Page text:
Psoriatic arthritis

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Psoriatic arthritis is a type of arthritis that often occurs with psoriasis of the skin. Psoriasis is a common, chronic skin condition that causes red patches on the body. About 1 in 20 people with psoriasis will develop arthritis with the skin condition. In most cases, psoriasis comes before the arthritis. The cause of psoriatic arthritis is not known, but genes may play a role. The arthritis may be mild and involve only a few joints, especially those at the end of the fingers or toes. In some people the disease may be severe and affect many joints, including the spine. When the spine is affected, the symptoms are stiffness, burning, and pain, most often in the lower spine and sacrum. People who also have arthritis usually have the skin and nail changes of psoriasis. Often, the skin gets worse at the same time as the arthritis. Polyarticular psoriatic arthritis distinguished from rheumatoid arthritis by presence of dactylitis and absence of anti-cyclic citrullinated peptide antibodies.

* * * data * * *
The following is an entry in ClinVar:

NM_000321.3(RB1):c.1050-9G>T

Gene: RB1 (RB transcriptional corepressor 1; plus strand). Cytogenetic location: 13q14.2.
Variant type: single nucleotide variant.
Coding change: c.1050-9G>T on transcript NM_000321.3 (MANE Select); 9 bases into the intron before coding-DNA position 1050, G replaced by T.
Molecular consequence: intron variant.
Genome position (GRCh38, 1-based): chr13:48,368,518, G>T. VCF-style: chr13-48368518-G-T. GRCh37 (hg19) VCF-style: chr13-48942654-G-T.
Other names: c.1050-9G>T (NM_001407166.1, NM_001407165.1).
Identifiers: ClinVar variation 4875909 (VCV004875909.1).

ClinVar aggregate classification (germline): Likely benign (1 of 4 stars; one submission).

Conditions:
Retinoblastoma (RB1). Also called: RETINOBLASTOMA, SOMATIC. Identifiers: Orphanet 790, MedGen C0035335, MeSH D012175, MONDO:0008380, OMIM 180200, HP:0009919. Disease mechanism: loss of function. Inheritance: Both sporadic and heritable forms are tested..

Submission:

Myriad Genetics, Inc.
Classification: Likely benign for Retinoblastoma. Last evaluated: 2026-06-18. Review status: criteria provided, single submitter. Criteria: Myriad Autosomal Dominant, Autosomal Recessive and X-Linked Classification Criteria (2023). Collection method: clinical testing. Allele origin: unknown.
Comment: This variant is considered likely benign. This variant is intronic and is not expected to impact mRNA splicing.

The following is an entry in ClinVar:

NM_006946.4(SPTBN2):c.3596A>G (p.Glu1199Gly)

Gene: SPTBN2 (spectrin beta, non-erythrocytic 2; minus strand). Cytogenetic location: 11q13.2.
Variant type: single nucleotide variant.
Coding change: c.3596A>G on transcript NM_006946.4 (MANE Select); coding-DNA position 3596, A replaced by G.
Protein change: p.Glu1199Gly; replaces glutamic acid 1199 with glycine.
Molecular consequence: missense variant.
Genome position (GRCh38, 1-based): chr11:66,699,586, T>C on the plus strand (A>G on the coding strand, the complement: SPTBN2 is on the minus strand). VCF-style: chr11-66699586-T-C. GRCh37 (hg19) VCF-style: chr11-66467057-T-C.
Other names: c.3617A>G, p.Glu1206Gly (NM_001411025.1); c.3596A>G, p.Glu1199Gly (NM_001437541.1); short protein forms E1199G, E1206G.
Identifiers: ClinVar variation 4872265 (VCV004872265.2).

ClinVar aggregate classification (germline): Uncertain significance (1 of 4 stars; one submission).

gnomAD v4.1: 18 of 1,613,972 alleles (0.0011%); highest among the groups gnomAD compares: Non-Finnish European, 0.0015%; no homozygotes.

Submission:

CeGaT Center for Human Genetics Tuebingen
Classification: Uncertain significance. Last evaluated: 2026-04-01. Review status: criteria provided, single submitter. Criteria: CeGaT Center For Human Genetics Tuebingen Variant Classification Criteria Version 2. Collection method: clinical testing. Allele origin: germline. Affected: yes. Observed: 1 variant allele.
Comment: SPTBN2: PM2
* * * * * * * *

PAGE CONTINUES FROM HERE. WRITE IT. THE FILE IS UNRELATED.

Laboratory Test Procedures:

swollen tips of the fingers or toes
pain in tips of the fingers or toes
face swelling
joint aches
joint swelling
joint stiffness
joint redness
red patches of skin covered with silvery scales
reddening and thickening of the skin
small scaling spots
brittle nails
skin rash

ESR - Sed Rate
C-Reactive Protein (CRP)
Rheumatoid Factor, titers
Rheumatoid Factor, units
Apo A (Apolipoprotein A-I)
Apo B (Apolipoprotein B)
DDxHub Differential Diagnosis online system provides with more lab test procedures...

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All information on this page is intended for your general knowledge only and does not provide medical advice, diagnosis or treatment. See Additional Information